IN the panels. I already mentioned that things happen from left
to right, and for the most part top to bottom. The action needs to
follow this path just like the word balloons follow the path. You
have to lead the reader around the page.
Let's take a page made up
entirely of joe beating a midget with a tire iron.
Nowadays your average loser
would just draw one panel of joe beating someone with a tire iron and
then copy and paste it 7 times...here is why that person would be a
Panel one joes arm leads the
reader into the next panel
Panel two joe's left arm is
pushing down into the third panel
Panel three joes swing leads
the reader into the fourth panel
Panel four HERE is where we
want the action to slow but keep the same panel size...SO we eliminate
any motion and add a word balloon...this makes the reader slow down just
a bit because there is something to read rather than just movement to
follow. Tricky eh?
Panel fives' swing leads into
Panel sixs' swing leads back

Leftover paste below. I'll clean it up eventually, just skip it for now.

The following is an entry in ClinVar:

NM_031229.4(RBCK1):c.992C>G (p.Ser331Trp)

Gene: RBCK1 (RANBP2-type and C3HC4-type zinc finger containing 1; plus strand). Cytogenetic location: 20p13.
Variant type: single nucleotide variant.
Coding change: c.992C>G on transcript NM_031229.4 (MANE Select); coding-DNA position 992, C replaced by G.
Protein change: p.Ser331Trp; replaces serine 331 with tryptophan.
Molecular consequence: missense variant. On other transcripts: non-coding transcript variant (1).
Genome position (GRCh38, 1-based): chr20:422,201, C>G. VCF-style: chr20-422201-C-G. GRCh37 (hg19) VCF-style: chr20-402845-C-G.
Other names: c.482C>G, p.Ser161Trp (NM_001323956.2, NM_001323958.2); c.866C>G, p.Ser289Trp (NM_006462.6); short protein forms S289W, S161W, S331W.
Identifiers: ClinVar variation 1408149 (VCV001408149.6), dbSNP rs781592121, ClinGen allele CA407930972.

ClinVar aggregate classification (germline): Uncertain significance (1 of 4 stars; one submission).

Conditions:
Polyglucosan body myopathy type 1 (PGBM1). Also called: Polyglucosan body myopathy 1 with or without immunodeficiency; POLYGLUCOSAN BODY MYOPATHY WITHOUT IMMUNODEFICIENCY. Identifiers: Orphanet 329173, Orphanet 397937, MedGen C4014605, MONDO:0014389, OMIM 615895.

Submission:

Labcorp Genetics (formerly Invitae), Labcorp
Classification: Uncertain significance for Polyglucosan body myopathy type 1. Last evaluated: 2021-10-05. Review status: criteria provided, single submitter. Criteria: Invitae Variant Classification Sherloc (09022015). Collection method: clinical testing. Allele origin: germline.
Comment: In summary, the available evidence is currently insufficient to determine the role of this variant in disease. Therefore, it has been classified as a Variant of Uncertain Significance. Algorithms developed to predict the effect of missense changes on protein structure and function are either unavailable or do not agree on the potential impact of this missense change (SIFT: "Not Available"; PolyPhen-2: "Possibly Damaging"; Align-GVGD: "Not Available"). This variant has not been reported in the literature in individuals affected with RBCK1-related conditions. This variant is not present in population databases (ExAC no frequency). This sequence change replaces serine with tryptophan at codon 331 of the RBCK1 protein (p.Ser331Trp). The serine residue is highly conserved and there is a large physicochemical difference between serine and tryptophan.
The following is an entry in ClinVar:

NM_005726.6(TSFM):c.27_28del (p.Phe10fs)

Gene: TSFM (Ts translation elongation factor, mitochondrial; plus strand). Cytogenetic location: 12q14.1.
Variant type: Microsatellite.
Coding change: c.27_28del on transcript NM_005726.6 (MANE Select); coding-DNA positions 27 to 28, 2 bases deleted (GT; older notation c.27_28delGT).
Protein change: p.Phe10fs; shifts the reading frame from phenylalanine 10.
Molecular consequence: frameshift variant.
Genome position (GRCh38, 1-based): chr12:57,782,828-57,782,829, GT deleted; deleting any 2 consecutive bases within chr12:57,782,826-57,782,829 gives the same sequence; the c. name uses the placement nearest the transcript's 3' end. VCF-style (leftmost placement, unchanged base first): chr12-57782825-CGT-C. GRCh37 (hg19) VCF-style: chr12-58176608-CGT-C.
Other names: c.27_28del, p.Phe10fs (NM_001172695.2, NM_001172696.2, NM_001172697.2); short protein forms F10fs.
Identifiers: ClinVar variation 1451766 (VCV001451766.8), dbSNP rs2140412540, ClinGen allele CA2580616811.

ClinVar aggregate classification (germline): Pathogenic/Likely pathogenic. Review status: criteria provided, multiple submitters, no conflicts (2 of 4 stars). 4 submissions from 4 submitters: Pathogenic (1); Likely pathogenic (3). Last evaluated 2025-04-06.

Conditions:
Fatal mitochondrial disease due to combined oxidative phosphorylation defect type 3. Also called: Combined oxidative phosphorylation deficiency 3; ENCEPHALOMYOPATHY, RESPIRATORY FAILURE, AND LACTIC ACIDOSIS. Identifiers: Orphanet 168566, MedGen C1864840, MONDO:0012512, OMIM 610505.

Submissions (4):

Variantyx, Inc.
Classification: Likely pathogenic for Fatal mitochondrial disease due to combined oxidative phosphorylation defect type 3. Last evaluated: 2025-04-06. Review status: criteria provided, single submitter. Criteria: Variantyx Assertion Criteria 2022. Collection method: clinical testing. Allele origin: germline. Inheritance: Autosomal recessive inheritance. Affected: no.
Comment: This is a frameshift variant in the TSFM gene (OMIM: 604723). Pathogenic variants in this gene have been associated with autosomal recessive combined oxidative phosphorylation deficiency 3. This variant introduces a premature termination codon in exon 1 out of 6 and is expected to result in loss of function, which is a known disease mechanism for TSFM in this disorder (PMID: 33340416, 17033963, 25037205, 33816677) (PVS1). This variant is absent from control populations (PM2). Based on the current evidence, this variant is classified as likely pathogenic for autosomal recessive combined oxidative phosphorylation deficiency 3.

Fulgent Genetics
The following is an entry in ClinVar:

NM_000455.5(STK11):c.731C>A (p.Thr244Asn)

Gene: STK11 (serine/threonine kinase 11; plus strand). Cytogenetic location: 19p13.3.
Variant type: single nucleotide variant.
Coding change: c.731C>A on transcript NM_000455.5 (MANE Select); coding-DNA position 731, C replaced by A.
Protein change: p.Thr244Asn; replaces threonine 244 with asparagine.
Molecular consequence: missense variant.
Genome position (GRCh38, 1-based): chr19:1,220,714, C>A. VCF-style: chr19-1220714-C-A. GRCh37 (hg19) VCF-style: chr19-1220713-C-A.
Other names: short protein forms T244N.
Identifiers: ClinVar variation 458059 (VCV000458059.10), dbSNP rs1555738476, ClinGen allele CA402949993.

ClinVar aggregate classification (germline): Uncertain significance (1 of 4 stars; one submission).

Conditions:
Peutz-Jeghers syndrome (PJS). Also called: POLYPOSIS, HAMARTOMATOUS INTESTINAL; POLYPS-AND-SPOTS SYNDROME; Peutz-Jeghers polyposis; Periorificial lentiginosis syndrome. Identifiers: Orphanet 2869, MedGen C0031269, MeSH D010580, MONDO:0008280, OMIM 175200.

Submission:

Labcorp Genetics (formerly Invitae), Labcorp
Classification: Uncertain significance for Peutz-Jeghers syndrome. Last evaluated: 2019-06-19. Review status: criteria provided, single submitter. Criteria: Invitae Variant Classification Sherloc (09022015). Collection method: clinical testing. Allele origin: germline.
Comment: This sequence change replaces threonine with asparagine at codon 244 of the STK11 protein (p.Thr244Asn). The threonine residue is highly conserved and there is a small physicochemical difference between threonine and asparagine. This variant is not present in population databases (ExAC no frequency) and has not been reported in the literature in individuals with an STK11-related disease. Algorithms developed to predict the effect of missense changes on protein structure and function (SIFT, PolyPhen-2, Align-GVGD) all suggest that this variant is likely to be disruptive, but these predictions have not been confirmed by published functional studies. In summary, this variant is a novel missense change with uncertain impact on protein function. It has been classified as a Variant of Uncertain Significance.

and down into Panel seven.
Panel seven Joe is stomping
towards panel eight.
All of this rhythm and
movement would be lacking by just cutting and paisting like a child.
Here's another one that is a
1 The boy looks over his
shoulder and down into the next tier
2 Joe and the boy are moving
forward into the next panel
3 Joe shoves the boy towards
the next panel
4 Joe pulls the boy back and
down to the next tier
5 Joe pushes the boy into the
Now the last panel the boy is
walking off the page. In the golden age of comics the agreed upon
techniques was to lead the eye back away from that bottom right corner
of the last panel…somewhere in the marvel age they just let the
readers eye flow right off the page. No one I've talked to seems
to know why it changed or if one is better than the other..OR they are
so old they can't remember.
WELL there you go a glimpse
into the phone books worth of things you should know before crafting a
story with a comic book. Some pages need all mood and no timing
some need both some in turn rely on techniques and tricks of the eye I
haven't gone into here…and none of it has to do with tracking over
your buddies half assed layouts…David Mack, I'm looking in your
I hope this wasn't to dry for
you all and hopefully you'll have a better appreciation for the men in
this business and have a bit more bile in your mouth when you spit at
the people crapping out comics by the seat of their pants.